Author G. Wayne Miller, who conducted these interviews, describes the collection in this way:
During the 2000, 2001 and 2002 NASCAR Winston Cup seasons, Jack Roush opened his operation for the first time and exclusively to writer G. Wayne Miller for Men and Speed, which was published in hardcover in 2002 and paperback in 2003 (the paperback edition's epilogue was a summary of the 2002 season). Nothing was off-limits. And with their boss's blessing, all of Roush's top drivers, crew and marketing personnel were available to Miller, who attended dozens of race weekends at top tracks across the country. Further reporting took place at Roush corporate facilties in North Carolina and Michigan, where Roush began building a manufacturing and racing empire as a young man. Extensive interviewing also took place by telephone to drivers at their homes.
This collection of interviews chronicle life inside NASCAR, a uniquely American sport. They are a record not only of drivers and machines. but also American culture at a time of great change. The 2001 season began with the death of all-time great NASCAR legend Dale Earnhardt at Daytona (Miller was present) and was punctuated by the terrorist attacks on September 11. Most of the material inthe interviews was not used for the book, but will prove a significant resource for historians. They will be donated to North Carolina's Appalachian State University, which maintains the nation's dominant NASCAR collection.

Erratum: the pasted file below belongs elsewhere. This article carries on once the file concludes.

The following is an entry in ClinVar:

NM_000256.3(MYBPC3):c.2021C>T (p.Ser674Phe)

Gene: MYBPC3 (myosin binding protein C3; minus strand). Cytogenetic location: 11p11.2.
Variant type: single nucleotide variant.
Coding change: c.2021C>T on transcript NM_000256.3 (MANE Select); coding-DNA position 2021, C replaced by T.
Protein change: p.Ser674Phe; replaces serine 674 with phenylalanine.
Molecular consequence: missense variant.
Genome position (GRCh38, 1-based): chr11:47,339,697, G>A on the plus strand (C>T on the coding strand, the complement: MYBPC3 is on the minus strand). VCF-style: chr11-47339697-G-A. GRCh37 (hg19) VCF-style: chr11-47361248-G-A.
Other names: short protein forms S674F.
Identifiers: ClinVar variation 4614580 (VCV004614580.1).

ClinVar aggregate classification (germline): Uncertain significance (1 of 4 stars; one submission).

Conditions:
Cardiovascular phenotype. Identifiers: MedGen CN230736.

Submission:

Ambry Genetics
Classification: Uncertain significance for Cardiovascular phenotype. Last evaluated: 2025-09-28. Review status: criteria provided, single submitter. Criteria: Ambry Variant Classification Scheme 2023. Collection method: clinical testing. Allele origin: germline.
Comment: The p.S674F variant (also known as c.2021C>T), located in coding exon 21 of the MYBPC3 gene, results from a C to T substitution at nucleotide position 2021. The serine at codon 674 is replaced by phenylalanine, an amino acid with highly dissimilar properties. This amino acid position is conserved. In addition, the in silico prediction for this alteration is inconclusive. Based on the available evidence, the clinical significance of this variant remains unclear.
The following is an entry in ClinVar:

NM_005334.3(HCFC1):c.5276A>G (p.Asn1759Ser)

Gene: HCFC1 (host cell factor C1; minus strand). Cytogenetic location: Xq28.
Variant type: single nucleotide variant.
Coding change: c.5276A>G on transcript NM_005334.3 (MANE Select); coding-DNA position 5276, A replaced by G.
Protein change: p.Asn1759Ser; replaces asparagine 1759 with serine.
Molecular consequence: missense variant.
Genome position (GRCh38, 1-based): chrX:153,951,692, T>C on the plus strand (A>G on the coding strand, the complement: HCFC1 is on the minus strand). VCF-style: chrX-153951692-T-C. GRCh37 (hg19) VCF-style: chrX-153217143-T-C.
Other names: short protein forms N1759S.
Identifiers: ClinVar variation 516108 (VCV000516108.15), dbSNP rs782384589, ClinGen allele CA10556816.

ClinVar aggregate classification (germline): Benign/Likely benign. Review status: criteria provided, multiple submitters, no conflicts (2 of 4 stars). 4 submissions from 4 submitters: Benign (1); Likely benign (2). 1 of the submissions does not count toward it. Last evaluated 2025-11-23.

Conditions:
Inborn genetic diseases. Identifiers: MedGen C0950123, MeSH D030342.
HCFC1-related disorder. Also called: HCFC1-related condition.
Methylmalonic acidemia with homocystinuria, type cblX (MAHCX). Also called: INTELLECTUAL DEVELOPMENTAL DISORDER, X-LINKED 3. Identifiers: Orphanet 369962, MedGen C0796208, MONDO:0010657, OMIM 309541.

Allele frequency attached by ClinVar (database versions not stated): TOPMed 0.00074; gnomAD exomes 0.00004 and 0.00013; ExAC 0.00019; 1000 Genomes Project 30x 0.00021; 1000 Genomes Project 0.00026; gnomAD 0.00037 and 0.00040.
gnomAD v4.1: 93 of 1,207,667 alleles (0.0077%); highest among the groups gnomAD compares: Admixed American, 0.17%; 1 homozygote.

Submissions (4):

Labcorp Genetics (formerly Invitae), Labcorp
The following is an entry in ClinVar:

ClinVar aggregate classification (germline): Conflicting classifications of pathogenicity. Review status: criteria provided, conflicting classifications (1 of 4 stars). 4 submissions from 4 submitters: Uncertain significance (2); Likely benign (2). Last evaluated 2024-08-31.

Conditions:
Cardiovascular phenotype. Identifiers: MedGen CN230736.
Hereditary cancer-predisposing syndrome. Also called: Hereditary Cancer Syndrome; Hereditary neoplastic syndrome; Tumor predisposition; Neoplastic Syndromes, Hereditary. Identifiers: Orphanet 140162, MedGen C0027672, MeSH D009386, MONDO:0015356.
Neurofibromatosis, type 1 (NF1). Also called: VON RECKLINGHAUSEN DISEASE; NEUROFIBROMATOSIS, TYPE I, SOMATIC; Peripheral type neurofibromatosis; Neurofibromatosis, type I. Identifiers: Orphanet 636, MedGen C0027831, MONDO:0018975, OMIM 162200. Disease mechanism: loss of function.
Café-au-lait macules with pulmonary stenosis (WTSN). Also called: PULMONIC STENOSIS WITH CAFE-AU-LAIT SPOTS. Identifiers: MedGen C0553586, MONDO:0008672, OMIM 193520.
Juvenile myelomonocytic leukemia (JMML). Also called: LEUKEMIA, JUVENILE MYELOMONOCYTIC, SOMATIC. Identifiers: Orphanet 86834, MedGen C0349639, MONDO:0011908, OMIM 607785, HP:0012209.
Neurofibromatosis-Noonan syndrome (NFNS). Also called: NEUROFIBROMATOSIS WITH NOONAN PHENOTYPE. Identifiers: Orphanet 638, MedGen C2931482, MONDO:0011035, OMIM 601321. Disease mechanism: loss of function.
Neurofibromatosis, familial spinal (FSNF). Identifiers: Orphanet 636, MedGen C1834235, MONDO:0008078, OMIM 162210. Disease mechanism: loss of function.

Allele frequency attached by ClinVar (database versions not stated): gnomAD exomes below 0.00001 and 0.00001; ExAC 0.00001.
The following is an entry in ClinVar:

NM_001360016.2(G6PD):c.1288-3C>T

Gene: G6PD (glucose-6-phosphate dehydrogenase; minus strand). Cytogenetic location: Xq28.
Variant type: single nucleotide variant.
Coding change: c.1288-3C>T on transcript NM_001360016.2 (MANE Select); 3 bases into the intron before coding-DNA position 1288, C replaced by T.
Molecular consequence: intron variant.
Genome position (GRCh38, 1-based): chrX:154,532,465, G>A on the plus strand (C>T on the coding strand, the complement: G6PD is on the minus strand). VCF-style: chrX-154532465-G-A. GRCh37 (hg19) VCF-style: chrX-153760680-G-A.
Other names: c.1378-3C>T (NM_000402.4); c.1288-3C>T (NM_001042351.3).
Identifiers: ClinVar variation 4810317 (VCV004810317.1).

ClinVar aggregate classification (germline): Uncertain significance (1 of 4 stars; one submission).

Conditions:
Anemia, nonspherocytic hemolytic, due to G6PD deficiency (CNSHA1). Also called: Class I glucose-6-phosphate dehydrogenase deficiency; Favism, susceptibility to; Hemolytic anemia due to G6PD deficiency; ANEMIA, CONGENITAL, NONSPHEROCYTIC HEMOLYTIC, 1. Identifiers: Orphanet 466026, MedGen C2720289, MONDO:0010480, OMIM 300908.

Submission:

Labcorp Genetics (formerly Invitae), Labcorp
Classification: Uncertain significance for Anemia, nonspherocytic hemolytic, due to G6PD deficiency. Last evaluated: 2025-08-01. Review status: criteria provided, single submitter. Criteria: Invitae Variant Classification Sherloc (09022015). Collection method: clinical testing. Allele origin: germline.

The principal subjects of these interviews shared both their life stories (their biographies) and their observations on their sport. They gave Miller exclusive access to family members, including spouses and parents. They are:
--Jack Roush, engineering and racing genius who built NASCAR's dominant team from scratch, starting in his youthful racing days.
--Mark Martin, arguably the most popular driver (after Earnhardt) in the history of the sport. Also one of the wealthiest. He is still driving, after four decades.
--Kurt Busch, who was a rookie driver in 2001 and was NASCAR Nextel Cup champion in 2004. Still a top-ten racer.
--Matt Kenseth, still with Roush, still a top-ten racer.
--Jeff Burton, perhaps the most intellectual NASCAR racer, no longer wth Roush but a top-ten racer.
--Numerous crew members, marketing people, and NASCAR officials, including the late Bill France, who built the sport almost single-handedly from its birth as moonshine-runnng and racing on on the sands of Daytona Beach.